INDIANAPOLIS — Media members come to these types of events seeking truth.
Truth for the masses.
Thursday, during the first day of the two-day Big Ten Media Days, new Nebraska athletic director Trev Alberts was asked a simple and direct question: What is the truth about the Huskers' football program today, warts and all?
"The truth of the football program today is we have really good coaches," the 50-year-old all-time Husker great told a group of reporters huddled around him on the Lucas Oil Stadium field. "We have a fan base that is starved and hungry. I can also say the blatant truth over the last several years is we've not executed and accomplished what we would all like to do. We have a lot of work to do."
He added, "We're just going to get focused in those small, minor details. That, to me, is what the issue is."
Alberts, who once played on this field as a member of the Indianapolis Colts, had stood in an end zone about 15 minutes earlier and watched Nebraska fourth-year head coach Scott Frost — 12-20 at the school — tell reporters, "Without a doubt, this is the most excited I've been about our team and most confident."
He added, "We have to earn whatever respect we get."
When Alberts was subsequently asked if he had definitive expectations for Nebraska football in 2021, he took a different approach than his predecessor, Bill Moos. Moos wasn't afraid to attach a certain win total to expectations for the program. For instance, Moos in the summer of 2019 said the program really needed to get to six wins and a bowl game to build momentum coming off a 4-8 season in 2018.
Alberts won't be making such statements in his tenure, it appears.
"I can promise you that you will never hear me talk about number of wins, low or high," he said. "I'm really focused on incremental growth — looking at the small fundamental things. Because ultimately, those things lead to what we all want. It's the fundamentals, the discipline, it's the areas of focus that ultimately lead to a successful team.
"I think sometimes we're so focused on the outcome that we forget the process will be the primary driver in getting the outcome we all want."
Alberts said he's confident in Frost and his staff "that they have that area under control."
Keep in mind, Thursday represented Alberts' fourth official day on the job. Some Nebraska fans are just getting to know him.
Frost is getting to know Alberts as well. They've already met four times, Frost said, and Frost is learning about his boss' philosophies and approach to his job.
"We think the same way," Frost said. "I can tell that right away from my conversations with Trev. We both share a passion for the state of Nebraska and its people and the university and its football program. It's obvious to me that Trev's going to be there and be supportive and be working toward the same goals we're looking to work toward.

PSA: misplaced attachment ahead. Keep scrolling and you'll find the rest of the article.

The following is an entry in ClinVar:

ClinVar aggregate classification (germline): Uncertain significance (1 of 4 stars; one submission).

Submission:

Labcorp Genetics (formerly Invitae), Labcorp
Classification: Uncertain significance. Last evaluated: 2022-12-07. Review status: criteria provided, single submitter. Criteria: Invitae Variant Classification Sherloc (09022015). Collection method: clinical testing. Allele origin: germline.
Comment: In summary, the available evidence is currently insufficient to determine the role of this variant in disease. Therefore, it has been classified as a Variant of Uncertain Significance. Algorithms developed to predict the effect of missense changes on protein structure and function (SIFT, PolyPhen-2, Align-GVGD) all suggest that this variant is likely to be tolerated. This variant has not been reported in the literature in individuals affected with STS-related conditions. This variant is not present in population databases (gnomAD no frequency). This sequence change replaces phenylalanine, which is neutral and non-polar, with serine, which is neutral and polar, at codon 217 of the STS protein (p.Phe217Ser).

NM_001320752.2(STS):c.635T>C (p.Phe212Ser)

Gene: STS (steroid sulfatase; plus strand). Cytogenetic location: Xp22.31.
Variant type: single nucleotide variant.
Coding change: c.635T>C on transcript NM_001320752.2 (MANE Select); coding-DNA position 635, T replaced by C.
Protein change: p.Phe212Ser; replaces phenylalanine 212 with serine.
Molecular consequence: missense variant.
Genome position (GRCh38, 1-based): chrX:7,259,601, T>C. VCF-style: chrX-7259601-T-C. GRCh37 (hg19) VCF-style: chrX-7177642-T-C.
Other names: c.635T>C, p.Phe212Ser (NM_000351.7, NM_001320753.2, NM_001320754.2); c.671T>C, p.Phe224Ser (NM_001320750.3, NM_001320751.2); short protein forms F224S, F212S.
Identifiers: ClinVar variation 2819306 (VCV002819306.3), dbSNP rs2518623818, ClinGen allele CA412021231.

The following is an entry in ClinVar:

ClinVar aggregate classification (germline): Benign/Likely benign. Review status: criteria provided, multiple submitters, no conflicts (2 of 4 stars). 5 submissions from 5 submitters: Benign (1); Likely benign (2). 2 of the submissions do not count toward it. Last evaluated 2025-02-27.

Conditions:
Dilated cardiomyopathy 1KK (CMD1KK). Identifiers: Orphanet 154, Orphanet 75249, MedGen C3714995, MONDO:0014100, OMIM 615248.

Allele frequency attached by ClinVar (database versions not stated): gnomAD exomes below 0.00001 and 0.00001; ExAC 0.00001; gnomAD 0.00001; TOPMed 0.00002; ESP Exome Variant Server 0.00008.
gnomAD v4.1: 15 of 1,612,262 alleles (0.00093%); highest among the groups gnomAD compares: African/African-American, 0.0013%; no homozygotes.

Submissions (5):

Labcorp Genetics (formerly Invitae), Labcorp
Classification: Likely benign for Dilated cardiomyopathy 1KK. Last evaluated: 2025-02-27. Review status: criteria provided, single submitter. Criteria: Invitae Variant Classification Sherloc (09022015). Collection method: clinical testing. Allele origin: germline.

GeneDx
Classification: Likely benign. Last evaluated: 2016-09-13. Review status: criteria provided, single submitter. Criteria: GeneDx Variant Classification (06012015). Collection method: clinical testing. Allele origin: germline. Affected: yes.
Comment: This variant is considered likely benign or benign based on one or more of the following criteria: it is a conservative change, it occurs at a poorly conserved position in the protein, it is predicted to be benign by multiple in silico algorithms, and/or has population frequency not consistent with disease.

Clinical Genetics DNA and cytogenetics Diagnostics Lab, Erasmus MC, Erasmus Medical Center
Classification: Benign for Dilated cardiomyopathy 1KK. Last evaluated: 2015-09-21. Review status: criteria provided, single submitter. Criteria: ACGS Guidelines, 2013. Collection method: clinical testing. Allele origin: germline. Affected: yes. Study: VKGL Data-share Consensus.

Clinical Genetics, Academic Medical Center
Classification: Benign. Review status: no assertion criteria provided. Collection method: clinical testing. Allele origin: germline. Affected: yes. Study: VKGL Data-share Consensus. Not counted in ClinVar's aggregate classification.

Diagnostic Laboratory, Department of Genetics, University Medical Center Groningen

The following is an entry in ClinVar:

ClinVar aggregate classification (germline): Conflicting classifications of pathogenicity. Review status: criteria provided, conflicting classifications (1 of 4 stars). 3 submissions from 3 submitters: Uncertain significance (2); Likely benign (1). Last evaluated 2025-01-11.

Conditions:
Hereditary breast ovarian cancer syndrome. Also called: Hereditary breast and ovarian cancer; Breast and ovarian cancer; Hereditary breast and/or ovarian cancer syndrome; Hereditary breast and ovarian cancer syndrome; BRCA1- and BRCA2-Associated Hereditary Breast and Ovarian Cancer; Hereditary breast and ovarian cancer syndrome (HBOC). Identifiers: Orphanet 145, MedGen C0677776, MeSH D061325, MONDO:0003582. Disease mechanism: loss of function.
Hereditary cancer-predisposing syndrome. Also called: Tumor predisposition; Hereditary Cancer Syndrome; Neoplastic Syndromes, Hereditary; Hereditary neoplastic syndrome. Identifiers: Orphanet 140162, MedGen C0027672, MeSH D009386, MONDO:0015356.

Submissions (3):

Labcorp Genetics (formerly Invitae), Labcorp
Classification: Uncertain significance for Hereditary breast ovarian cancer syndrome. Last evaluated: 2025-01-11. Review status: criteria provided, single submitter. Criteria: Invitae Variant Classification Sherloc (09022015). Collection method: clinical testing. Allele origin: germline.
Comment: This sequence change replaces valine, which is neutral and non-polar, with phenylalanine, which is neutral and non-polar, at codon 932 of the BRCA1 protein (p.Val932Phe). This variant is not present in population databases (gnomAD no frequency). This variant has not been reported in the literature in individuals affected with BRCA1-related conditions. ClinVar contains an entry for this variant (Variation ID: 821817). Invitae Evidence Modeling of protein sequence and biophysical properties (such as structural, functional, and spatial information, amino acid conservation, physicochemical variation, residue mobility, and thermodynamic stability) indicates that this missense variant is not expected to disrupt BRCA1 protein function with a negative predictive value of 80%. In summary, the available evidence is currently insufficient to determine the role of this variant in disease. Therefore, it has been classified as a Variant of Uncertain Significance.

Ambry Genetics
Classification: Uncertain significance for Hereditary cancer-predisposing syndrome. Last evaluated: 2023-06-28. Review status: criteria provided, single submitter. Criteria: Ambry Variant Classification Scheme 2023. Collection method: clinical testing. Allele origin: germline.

"When I take issues to the AD, if he disagrees, I want to hear it."
Alberts feels strongly that the apparatus around all the sports programs needs to be functional at a high level.
"Coaches need to coach and recruit," he said. "I'm not suggesting the apparatus here was broken. But I'm really passionate about making sure the coaches have nothing to worry about and control what they can control — focus on the fundamentals of what they do.
"Scott Frost is the football coach here because he knows football and he knows how to recruit. So I'm going to work really hard to make sure he's comfortable in knowing the apparatus around the football program is operating appropriately and he doesn't have to worry about those types of things."
It was pointed out that Alberts' emphasis on the process is reminiscent of former Nebraska head coach Tom Osborne, a Hall-of-Famer for whom Alberts played in the early 1990s.
“I guess I have heard him talk a lot over the years," the new AD said.
He added, “But I don’t want to be that guy who keeps going backward. We’re looking forward, right?”
Meanwhile, a pressing topic here was the possibility of conference realignment in the wake of reports that Oklahoma and Texas could be headed to the SEC.
College football in general is undergoing massive change, what with the advent of the name, image and likeness era, transfer portal and the likelihood of the college football playoff expanding beyond four teams.
How does Alberts feels about Nebraska’s place in the changing world?
“I think past leadership at the University of Nebraska should be applauded," he said. "We all can talk about how uncomfortable this time is. It is. It’s a changing environment. There’s a lot of stress. There’s angst. I was on a Big Ten call, an AD call. It’s pretty obvious there’s a lot on people’s plates.
“Now’s the time when you want to be part of some stability. I can tell you that the University of Nebraska is very privileged and pleased and honored to be a member of the Big Ten Conference, especially in light of what some of the narratives will be nationally.”